Nov. 20 (UPI) -- A federal appeals court ruling Monday struck down significant enforcement of the Voting Rights Act in seven states by giving only the federal government -- and not citizens or private groups -- the right to sue.
The case is expected to be challenged all the way to the U.S. Supreme Court.
The three-judge panel of the 8th Circuit, which covers Arkansas, Iowa, Minnesota, Missouri, Nebraska, North Dakota and South Dakota, ruled that only the U.S. attorney general can bring suit under Section 2 of the Voting Rights Act of 1965, despite decades of cases brought by private plaintiffs.
Judge David Stras -- an appointee of former President Donald Trump -- and Judge Raymond Grounder -- an appointee of former President George W. Bush -- wrote the majority opinion. Chief Judge Lavenski Smith, another Bush appointee, dissented.
"After reviewing the text, history, and structure of the Voting Rights Act, the district court concluded that private parties cannot enforce Section 2," the judges wrote Monday. "The enforcement power belonged solely to the Attorney General of the United States."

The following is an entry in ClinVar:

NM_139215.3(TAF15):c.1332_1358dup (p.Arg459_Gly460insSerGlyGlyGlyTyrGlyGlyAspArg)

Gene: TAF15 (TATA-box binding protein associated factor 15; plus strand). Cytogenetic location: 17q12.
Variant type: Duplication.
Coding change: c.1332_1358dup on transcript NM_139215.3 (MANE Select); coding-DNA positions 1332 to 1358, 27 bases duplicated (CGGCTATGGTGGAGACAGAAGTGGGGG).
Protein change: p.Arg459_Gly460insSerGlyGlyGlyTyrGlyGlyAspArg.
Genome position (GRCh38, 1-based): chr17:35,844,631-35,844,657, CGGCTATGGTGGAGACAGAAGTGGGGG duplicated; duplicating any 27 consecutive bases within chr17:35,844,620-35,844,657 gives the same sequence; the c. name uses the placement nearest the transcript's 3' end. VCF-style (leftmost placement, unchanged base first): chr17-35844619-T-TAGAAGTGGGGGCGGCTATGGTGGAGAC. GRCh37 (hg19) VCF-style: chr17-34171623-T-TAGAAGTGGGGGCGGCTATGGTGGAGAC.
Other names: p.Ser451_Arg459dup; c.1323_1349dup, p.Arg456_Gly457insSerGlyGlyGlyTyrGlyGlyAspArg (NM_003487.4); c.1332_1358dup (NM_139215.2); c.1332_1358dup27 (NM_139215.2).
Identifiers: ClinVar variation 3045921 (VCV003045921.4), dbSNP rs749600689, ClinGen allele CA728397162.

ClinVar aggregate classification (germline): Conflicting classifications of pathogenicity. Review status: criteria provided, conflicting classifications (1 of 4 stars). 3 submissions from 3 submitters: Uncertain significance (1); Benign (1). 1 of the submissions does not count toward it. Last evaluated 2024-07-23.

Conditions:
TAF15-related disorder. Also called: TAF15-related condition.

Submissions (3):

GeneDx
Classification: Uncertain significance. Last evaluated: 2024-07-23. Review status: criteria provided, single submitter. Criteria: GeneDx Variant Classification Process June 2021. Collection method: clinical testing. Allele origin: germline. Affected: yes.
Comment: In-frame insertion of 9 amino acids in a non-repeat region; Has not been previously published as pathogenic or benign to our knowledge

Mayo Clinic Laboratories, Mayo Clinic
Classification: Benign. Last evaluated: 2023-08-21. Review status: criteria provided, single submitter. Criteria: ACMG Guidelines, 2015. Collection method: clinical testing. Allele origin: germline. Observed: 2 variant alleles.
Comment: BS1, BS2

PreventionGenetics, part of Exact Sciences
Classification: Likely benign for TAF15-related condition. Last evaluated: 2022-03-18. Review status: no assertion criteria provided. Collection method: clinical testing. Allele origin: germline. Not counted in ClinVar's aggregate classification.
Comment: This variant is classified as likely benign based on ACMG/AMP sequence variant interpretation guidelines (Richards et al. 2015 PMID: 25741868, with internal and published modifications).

The original lawsuit, which was filed by Arkansas' NAACP, alleged the state's legislative districts violated the Voting Rights Act by diluting the voting power of Black voters. Monday's circuit court ruling affirmed a lower-court judge's ruling last year that the NAACP and others had no private right of action to bring the lawsuit in the first place.
"If this ruling were allowed to stand, it would decimate the Voting Rights Act," Rick Hasen, an election law expert at the UCLA School of Law, said Monday adding that private groups -- and not the Justice Department -- file the majority of Voting Rights lawsuits.
"Since the original Arkansas opinion came down, I think there have been 15 decisions by other courts around the country about whether Section 2 includes private right of action and all but one of held like, of course it does," said Michael Li, a redistricting expert at the Brennan Center for Justice.
Arkansas Attorney General Tim Griffin applauded Monday's ruling.
"For far too long, courts across the country have allowed political activists to file meritless lawsuits seeking to seize control of how states conduct elections and redistricting," Griffin said in a statement. "This decision confirms that enforcement of the Voting Rights Act should be handled by politically accountable officials and not by outside special interest groups."
The ACLU's Voting Rights Project director Sophia Lin Lakin, who argued the NAACP's case in front of the appellate court, disagreed.
"The ruling has put the Voting Rights Act in jeopardy, and is very cavalierly tossing aside critical protections that voters have very much fought and died for."